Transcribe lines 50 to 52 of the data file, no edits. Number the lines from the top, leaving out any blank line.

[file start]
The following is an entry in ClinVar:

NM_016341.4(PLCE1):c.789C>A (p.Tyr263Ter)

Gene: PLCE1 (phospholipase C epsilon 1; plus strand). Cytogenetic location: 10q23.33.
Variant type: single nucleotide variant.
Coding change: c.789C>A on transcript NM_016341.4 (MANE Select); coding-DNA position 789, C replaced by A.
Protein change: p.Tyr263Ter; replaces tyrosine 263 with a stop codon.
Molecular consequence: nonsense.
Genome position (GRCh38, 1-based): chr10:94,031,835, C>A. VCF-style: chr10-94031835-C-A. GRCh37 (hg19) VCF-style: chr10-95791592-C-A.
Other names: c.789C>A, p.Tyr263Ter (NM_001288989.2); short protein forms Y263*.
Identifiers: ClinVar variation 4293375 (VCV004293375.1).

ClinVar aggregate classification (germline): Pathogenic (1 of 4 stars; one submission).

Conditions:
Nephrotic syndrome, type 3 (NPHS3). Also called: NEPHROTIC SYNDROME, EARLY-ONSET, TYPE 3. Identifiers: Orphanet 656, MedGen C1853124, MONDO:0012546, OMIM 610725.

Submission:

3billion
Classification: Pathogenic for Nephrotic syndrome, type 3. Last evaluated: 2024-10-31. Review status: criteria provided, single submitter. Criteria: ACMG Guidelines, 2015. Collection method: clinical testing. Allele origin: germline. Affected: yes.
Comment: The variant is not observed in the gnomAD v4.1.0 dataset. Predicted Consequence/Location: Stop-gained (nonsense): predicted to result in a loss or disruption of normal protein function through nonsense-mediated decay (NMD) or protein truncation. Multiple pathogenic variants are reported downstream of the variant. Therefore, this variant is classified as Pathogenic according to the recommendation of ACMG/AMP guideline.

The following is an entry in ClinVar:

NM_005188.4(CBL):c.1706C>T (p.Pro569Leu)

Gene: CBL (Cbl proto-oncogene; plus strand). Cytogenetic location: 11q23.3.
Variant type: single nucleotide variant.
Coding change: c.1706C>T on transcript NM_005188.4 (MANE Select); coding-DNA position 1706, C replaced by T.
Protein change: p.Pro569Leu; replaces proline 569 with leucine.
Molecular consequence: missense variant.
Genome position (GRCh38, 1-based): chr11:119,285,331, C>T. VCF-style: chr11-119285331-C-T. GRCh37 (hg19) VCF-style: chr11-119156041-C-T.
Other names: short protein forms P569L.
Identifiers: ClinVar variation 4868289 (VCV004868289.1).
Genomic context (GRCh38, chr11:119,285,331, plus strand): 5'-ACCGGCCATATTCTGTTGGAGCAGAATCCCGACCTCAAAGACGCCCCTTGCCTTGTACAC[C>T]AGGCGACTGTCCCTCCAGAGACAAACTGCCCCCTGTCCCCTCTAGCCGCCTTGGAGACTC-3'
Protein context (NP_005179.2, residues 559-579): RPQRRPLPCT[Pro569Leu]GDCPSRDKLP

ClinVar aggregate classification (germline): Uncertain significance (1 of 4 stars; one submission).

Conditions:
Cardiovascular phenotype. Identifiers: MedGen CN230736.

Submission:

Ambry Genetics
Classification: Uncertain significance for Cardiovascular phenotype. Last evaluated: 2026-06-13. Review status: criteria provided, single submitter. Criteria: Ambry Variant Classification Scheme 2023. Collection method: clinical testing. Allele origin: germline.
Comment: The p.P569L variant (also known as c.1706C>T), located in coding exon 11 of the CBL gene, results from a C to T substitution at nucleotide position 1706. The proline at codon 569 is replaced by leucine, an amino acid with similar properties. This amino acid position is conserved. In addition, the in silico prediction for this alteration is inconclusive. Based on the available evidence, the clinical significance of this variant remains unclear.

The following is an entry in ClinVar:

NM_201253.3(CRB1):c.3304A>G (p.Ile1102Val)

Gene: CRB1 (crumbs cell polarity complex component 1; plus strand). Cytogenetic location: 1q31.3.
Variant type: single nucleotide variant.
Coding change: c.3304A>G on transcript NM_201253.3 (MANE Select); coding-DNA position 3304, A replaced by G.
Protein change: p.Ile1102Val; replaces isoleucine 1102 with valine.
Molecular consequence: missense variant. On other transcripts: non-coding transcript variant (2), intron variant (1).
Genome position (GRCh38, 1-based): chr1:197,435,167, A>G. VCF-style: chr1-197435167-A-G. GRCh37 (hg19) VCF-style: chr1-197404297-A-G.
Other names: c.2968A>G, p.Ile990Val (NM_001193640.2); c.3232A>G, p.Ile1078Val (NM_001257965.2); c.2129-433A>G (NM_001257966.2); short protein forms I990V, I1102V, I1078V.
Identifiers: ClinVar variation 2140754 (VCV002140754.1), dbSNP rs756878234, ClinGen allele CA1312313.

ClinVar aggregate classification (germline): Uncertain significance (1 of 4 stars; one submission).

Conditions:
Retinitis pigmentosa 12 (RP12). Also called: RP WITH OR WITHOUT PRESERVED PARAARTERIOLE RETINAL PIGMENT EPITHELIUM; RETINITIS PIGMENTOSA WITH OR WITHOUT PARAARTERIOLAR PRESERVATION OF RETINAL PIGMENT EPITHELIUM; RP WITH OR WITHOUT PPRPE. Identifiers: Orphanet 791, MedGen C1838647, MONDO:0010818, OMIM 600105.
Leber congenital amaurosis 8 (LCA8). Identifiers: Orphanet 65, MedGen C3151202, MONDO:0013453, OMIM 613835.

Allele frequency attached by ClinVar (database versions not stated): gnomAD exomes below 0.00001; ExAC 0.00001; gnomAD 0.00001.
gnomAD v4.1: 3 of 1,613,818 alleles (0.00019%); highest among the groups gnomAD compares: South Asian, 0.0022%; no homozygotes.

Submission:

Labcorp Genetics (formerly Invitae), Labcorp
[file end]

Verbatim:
Leber congenital amaurosis 8 (LCA8). Identifiers: Orphanet 65, MedGen C3151202, MONDO:0013453, OMIM 613835.

Allele frequency attached by ClinVar (database versions not stated): gnomAD exomes below 0.00001; ExAC 0.00001; gnomAD 0.00001.
gnomAD v4.1: 3 of 1,613,818 alleles (0.00019%); highest among the groups gnomAD compares: South Asian, 0.0022%; no homozygotes.